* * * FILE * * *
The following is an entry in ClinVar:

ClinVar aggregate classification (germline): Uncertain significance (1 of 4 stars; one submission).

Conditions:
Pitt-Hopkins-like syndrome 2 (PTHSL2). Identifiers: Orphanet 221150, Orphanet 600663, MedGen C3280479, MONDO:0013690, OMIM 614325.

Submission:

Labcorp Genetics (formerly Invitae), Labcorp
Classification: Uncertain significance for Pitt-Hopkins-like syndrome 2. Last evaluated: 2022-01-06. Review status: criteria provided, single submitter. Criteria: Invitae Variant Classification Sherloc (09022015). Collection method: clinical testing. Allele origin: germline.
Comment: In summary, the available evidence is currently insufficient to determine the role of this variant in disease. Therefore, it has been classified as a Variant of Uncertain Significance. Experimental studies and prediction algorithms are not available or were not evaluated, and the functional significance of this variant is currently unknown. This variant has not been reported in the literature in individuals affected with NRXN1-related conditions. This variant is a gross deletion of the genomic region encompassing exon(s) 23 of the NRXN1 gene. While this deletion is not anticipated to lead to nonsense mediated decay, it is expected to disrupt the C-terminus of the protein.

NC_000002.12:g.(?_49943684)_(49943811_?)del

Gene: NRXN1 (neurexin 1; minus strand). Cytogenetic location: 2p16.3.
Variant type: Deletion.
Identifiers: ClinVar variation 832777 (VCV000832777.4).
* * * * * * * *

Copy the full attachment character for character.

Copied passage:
The following is an entry in ClinVar:

ClinVar aggregate classification (germline): Uncertain significance (1 of 4 stars; one submission).

Conditions:
Pitt-Hopkins-like syndrome 2 (PTHSL2). Identifiers: Orphanet 221150, Orphanet 600663, MedGen C3280479, MONDO:0013690, OMIM 614325.

Submission:

Labcorp Genetics (formerly Invitae), Labcorp
Classification: Uncertain significance for Pitt-Hopkins-like syndrome 2. Last evaluated: 2022-01-06. Review status: criteria provided, single submitter. Criteria: Invitae Variant Classification Sherloc (09022015). Collection method: clinical testing. Allele origin: germline.
Comment: In summary, the available evidence is currently insufficient to determine the role of this variant in disease. Therefore, it has been classified as a Variant of Uncertain Significance. Experimental studies and prediction algorithms are not available or were not evaluated, and the functional significance of this variant is currently unknown. This variant has not been reported in the literature in individuals affected with NRXN1-related conditions. This variant is a gross deletion of the genomic region encompassing exon(s) 23 of the NRXN1 gene. While this deletion is not anticipated to lead to nonsense mediated decay, it is expected to disrupt the C-terminus of the protein.

NC_000002.12:g.(?_49943684)_(49943811_?)del

Gene: NRXN1 (neurexin 1; minus strand). Cytogenetic location: 2p16.3.
Variant type: Deletion.
Identifiers: ClinVar variation 832777 (VCV000832777.4).